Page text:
Smart Goal Setting for New Years Resolutions

That time of the year, again. As the haze of New year celebrations drifts away we realise that we made some commitments to ourself, and maybe even in front of others that we were going to do something/ stop doing something/ do more or less of something in the coming year – in short we have a resolution – a goal.

For most of us, our past experiences of new year resolutions is like a grave yard of ambitions and wishes, dreams unfulfilled. Worse, those past failures and let-downs may make the whole thing feel so uncomfortable that we’re tempted to laugh it off quickly (hoping nobody remembers the resolve we showed just last night!)

Here’s a short article from TED with four simple ideas to give ourselves a better chance of getting something good, positive and motivational going on with our goals.

TED: The Science of Setting Goals

These ideas aren’t rocket science, but i think they provide some simple guidelines that can distinctly stack the odds in our favour. Setting good goals and achieving them builds a positive momentum that leads us to want to set more bold and audacious goals, with belief and conviction.

So, the best of wishes for 2015 for all the people who find their way to my blog. I’ve passed 800 articles on here now, so there’s one old resolution that really has worked for me! May you be inspired to set great goals, make 2015 your best year yet, by being the best ‘You’ that you’ve ever been.

Be Now-ist, Not Futurist

A great TED video about how to function effectively in the internet age. Joi Ito also has some interesting things to say in this video about learning, education and what schools should be doing:

Don’t ‘Teach’ Ethics and Values

Here’s a great TED talk that’s very thought-provoking from an educator’s perspective. How do we nurture moral skill and moral will? Barry Schwartz was very clear in this TED talk – we don’t do it by teaching morals and ethics in ‘capsules’ – in fact that ensures that children know we’re not serious!

Instead, what he advocates is we need to be ‘every day heroes’ and moral exemplars to children (and for those of is in leadership roles we owe this duty to every person in our organisations).

I particularly liked the way he talked about the work at KIPP schools in the USA emphasizing the vital importance of the development of character. It’s not for nothing that in our own school, one of the four core stated values reads as follows:

“Character Forms the Basis of a Fulfilled Life:
In an age when the media would have us all believe that ‘the cult of the personality’ is everything, we believe that individuality and personality should always be secondary to character traits that manifest in effective habits. These are habits of both self-management and those practiced in one’s relationship with others. In GDGPS, we believe that those who develop positive habits of character live the most fulfilling lives.”

One Million Juarez Correas

What happens when a single person decides to swim against the tide, refuses to be tied down by conventional methods or to go along with the herd, just because ‘that’s the way we’ve always done it’.

Well, here’s a superb story from Wired Magazine about a teacher in Mexico who was so inspired by the work of Sugata Mitra (Delhi hole in the wall computers experiments and TED fame), Juarez Correa;

Wired Story – Child Centric Education

What really struck me when reading this story was the way in which this young man didn’t decide to be held back by the conditions he was teaching in, his lack of training or the low starting base of his students. He started from where he was and believed in the potential of his students – and the results speak for themselves.

The reality is that most tests and exams are really not difficult. What makes them appear so is that the mind-numbing learning methods mean that vast numbers of students lose all the enthusiasm to learn what’s needed and also that because they lack depth of understanding it becomes like asking people to learn meaningless, endless strings of nonsense symbols and gibberish. Without context, without motivation and curiosity all learning is hard. With these things it’s so much easier.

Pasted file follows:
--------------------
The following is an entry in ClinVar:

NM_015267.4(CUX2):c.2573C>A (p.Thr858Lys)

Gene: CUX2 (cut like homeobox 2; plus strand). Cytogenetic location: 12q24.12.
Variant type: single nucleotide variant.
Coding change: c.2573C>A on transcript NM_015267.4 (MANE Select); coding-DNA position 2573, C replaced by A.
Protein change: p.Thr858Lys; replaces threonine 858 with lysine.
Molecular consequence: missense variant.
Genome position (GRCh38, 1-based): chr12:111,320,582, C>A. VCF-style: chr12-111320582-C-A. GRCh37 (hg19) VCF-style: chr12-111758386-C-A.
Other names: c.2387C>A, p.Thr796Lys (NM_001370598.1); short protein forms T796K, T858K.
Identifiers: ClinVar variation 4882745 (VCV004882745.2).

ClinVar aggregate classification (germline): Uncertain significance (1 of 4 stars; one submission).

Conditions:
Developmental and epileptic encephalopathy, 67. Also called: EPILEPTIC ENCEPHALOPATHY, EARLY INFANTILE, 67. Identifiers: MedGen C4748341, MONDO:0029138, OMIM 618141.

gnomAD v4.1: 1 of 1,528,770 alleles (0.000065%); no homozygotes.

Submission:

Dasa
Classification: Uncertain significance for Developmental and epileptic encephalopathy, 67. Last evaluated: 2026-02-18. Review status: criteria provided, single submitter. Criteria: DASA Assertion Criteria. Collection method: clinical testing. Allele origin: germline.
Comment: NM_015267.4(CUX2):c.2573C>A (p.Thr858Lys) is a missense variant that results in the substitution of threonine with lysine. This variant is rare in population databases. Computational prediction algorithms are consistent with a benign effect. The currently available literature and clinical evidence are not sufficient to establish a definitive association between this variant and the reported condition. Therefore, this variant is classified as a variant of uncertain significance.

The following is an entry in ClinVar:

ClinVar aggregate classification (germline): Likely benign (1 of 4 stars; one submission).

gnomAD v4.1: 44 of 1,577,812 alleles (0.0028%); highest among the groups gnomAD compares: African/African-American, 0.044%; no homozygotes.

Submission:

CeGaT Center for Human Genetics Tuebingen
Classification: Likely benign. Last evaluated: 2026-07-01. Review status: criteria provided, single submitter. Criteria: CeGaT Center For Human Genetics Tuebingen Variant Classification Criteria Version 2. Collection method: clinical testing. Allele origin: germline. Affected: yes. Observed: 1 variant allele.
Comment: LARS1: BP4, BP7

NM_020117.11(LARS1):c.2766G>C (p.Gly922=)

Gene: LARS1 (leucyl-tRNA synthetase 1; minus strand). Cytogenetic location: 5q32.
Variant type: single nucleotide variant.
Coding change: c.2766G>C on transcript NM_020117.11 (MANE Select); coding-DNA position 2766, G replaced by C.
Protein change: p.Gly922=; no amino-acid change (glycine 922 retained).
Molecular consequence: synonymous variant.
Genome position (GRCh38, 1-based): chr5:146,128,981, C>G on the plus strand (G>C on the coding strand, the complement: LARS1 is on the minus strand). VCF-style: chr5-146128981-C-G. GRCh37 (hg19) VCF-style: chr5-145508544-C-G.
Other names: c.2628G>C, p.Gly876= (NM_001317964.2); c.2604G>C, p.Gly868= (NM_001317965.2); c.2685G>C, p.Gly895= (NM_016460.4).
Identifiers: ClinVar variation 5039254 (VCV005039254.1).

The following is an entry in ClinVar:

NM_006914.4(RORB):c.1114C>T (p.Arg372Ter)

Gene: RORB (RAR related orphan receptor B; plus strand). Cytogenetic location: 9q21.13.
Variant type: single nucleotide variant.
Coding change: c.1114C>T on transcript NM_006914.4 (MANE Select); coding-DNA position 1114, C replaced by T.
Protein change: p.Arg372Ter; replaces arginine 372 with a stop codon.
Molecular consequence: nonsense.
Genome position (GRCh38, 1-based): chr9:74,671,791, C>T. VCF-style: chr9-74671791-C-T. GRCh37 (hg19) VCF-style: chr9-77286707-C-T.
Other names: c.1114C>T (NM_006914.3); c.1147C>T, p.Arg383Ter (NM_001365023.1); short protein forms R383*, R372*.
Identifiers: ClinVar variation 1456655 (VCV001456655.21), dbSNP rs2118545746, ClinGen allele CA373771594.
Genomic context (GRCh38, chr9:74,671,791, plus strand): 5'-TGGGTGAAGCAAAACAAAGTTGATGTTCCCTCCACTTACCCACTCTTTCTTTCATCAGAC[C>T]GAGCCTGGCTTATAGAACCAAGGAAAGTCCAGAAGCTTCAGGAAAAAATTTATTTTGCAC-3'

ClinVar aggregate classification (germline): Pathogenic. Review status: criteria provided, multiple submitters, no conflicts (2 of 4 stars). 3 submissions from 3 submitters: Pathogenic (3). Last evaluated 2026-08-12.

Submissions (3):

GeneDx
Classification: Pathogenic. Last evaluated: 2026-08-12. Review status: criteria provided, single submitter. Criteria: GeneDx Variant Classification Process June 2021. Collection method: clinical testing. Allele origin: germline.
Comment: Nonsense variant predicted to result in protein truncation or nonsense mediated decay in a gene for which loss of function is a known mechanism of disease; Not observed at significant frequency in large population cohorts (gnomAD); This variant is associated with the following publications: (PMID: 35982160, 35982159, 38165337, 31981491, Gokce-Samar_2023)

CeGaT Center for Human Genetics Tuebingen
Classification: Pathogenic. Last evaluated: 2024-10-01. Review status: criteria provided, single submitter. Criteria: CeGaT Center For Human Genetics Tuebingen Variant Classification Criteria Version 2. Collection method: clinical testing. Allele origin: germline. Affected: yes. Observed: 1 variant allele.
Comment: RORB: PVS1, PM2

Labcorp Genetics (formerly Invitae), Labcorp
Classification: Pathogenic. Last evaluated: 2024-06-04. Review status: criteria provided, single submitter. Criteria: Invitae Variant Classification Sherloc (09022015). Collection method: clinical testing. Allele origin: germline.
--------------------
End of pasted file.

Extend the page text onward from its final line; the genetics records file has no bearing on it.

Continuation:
If students are asked to discuss their feelings about the emotions of Shakespeare characters, their motives, how they would react in similar circumstances, they can only do so if they have the facts and the storyline under their belt. Of course, if they are later asked questions about the facts, they will come easily and readily to them.

What remains scary is how all this is considered radical and new. It’s also scary and more than a little damning that millions of teachers blessed with far more training, better classrooms, students who are better fed, over-tutored and having far less life challenges continue to perpetuate the same old 200 year ancient nonsense because change looks like too much hard work.

What Sugata Mitra is doing is great, what Juarez Correa is doing is great, but all educators damn themselves until this trickle becomes a giant wave – a million Juarez Correas changing the lives of our children, willing to put aside their egos and belief in themselves as spouting torrents of knowledge.

Here’s a further link from Wired for those who want to explore and get involved further;

Wired Magazine – How to get involved

And here’s Sugata Mitra’s 2013 TED acceptance speech:

The Best of TED

I’ve spent many thought-provoking and pleasurable hours over the last few years watching TED talks online. There are those who turn their noses up at the whole concept as a dumbing down of intellect and the exploration of meaningful issues. However, i believe that is a very elitist and separatist perspective.

If what they do is open ideas up in meaningful and understandable ways to involve and draw in more people, then i believe that’s a worthy and worthwhile aim. Some, such as Sir Ken Robinson’s first TED talk on how education stifles creativity has drawn millions of educators in to debates about innovation in the field of education and where it needs to go, in ways that weren’t happening otherwise. It is wrong for a handful of academic education experts to believe that only they have the right to be part of such debates and this demeans the practitioners who must ultimately take full ownership of the innovative practices.

For those who are yet to taste the delights of TED lectures (where the process is very simple – some of the world’s greatest thinkers are asked to present on a single perspective or thought related to their work, usually for no more than 18 minutes) I was pleased to see Mashable recently put together a shortlist of 15 of the best and most powerful TED lectures:

Mashable – 15 TED Talks That Will Change Your Life

The 15 inevitably includes the one by Sir Ken already mentioned.

Enjoy! When you finish with those, there are 100’s more!